CNA Shortage Relief Legislation Vetoed

  

Itís unfortunate that Governor Evers recently chose to veto the bipartisan CNA Shortage Relief Legislation. At a time in our state when nursing homes and home health agencies are being forced to turn away residents due to a lack of staffing necessary to provide care, this legislation is needed more than ever as a partial solution to the CNA shortage; especially in our rural and northern communities.

  

2019 Assembly Bill 76, which I authored with Representative Warren Petryk (R-Eleva), aligns the required hours of instructional programs to train certified nursing assistants (CNA) with federal training requirements and the requirements in surrounding states like Minnesota. This bill, which changes training hours, but not standards, was passed with bipartisan support in both houses of the Legislature and received bipartisan co-sponsorship.

     

This very reasonable legislation is a small change to help students become the caretakers that the residents of these facilities deserve sooner while still ensuring a credible licensure process. Assembly Bill 76, in addition to earning bipartisan support, had the support of a wide variety of organizations including LeadingAge Wisconsin, The Mayo Clinic Health System, Outagamie and Washington Counties, Disability Service Provider Network, Americans For Prosperity, Home Care Association of America, and more.

  

During the same week that Governor Evers vetoed Assembly Bill 76, he also vetoed three other proposals that received bipartisan support in both houses of the Legislature.

   

  

    

Recent Events Attended

 

I have the opportunity to attend a number of community events each week. These events are central in my role as an elected official as they allow me to stay up-to-date on the latest news from businesses, non-profits, and local governments. I also get to welcome dozens of residents from Northeast Wisconsin into the Capitol each week as they come to my office to talk about the issues important to them in their professional and personal life. Here is just a sampling of some of the events Iíve recently attended around the district and meetings Iíve had in the Capitol:

  • In advance of the recent Startup Week, I attended the kickoff for Startup Green Bay at the Urban Hub. Startups account for 65% of new job growth and provide unique opportunities for professionals and community members to become engaged in economic growth. Startup Green Bay will ensure that Northeast Wisconsin doesnít fall behind on this important innovation trend. Learn more about this event on WLUKís website.

  • Trout are not only a vital part of our ecology, but they play a huge role in our economy as well. Iíve been a long-time supporter of Trout Unlimited, a nonprofit focused around trout and trout habitat conservation, and I recently attended one of their monthly meetings in Green Bay.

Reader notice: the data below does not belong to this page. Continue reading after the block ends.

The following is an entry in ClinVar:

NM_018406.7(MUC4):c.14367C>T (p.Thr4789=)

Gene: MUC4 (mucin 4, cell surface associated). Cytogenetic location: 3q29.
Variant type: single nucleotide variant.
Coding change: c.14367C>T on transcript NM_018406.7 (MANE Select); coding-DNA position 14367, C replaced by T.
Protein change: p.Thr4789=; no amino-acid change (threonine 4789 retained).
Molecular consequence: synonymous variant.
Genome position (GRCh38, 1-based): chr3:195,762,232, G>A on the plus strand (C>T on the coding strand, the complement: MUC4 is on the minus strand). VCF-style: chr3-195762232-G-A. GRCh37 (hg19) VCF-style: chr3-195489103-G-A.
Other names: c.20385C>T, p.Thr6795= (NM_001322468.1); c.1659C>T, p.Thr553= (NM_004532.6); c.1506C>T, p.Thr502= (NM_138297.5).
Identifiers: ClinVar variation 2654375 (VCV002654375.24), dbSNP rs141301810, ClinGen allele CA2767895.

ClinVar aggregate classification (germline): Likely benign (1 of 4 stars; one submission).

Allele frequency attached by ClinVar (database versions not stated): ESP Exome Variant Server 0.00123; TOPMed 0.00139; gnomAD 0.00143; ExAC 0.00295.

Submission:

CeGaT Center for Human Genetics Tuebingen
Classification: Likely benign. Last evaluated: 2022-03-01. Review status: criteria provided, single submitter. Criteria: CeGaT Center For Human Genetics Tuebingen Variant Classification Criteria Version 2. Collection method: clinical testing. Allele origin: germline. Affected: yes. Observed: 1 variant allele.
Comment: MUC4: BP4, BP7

• Veterans deserve our respect and gratitude every day, but on Veterans Day, we make sure that we express that gratitude to the veterans in our lives and in our communities. Over Veterans Day Weekend, I attended a half-dozen events focused around veterans, including one at St. Paul Elder Services in Kaukauna (pictured below).

     

      

  • I was invited to speak to and had the opportunity to engage with members of the Rotary Club of Shawano on November 25th at the Daily Grind. We discussed a number of the issues important to them, including water quality, our agricultural economy, and Shawano Lake.

  • The badger state has a lot to offer for consumers with all types of different tastes. Perhaps there was no place that this was more evident than at the 30th Annual CP Auction, HOMEGROWN, which I recently attended in the Green Bay area.

  • Thereís a lot of musical talent among the regionís youth and young adults. Some of the best of this talent was recently on-stage for Talent Jam at the Meyer Theatre on November 23rd, and I had a chance to sit in the audience and listen to these musicians perform songs they wrote or provide their take on a timeless classic.

  • One of the most important things I do as a State Senator is engage with local government officials. I recently attended a H2ALOS meeting consisting of local government leaders from Hobart, Howard, Allouez, Ashwaubenon, Lawrence, Oneida, and Suamico to discuss some of the issues important to them and the areaís residents.

  

In Other News...

 

 Here are some other stories I wanted to share with you:

  • If youíre in the holiday spirit, perhaps thereís no better place to enjoy a festive atmosphere than at WPSís Garden of Lights at the Green Bay Botanical Garden. Once again, the crew at the Botanical Garden, led by Executive Director Susan Garett, has done an amazing job putting together an awe-inspiring show. The Green Bay Press-Gazette offered a sneak-peak of the lightshow, but be sure to check it out for yourself before the seasons over.

  • Congratulations to Mandy and Jeremy Van Schyndel of Kaukauna on being recognized with the Outstanding Adoptive Parent Award during a recent ceremony in the State Capitol!

  • If you havenít noticed yet, the season of Jack Frost is here. Residents who may dread this time of year because theyíre uncertain how theyíll pay for their heating bill should check out the Wisconsin Home Energy Assistance Program for seasonal energy assistance information.

  

 

 

Mailing Address: P.O. Box 7882, Madison, WI 53707-7882 | Office: 118 South, State Capitol

 
Office: (608) 266-0484 | District: (920) 448-5092 | Sen.Cowles@legis.wisconsin.gov

 

     

 

If you would like to unsubscribe from Senator Cowles' E-Newsletter, please Click Here